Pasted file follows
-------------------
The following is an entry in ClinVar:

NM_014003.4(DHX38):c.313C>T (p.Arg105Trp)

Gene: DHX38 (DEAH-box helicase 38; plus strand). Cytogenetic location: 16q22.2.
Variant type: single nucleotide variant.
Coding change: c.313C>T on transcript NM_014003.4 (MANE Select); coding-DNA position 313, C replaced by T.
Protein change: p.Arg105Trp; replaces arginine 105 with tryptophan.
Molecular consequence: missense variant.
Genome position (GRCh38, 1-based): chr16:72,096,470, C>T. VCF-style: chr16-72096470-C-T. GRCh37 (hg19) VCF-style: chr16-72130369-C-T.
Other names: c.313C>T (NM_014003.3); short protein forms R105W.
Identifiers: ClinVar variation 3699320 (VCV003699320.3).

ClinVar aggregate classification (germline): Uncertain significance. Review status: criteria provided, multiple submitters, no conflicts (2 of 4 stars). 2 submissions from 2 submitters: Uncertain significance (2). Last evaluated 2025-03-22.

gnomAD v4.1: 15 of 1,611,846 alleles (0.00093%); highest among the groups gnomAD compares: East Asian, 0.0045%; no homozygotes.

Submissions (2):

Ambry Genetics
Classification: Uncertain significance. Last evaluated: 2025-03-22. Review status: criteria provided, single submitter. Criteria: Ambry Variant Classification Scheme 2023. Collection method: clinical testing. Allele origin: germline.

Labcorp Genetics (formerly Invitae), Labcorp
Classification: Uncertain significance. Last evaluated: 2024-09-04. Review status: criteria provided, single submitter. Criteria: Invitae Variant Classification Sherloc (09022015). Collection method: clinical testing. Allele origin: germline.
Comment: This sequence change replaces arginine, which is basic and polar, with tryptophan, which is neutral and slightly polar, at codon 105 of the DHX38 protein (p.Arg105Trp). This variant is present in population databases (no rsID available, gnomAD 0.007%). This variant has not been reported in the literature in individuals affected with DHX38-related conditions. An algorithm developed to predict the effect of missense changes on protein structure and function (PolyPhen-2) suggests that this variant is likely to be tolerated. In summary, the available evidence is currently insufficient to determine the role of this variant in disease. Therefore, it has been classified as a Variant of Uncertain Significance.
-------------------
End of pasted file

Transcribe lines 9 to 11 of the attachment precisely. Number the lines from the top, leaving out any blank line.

Other names: c.313C>T (NM_014003.3); short protein forms R105W.
Identifiers: ClinVar variation 3699320 (VCV003699320.3).

ClinVar aggregate classification (germline): Uncertain significance. Review status: criteria provided, multiple submitters, no conflicts (2 of 4 stars). 2 submissions from 2 submitters: Uncertain significance (2). Last evaluated 2025-03-22.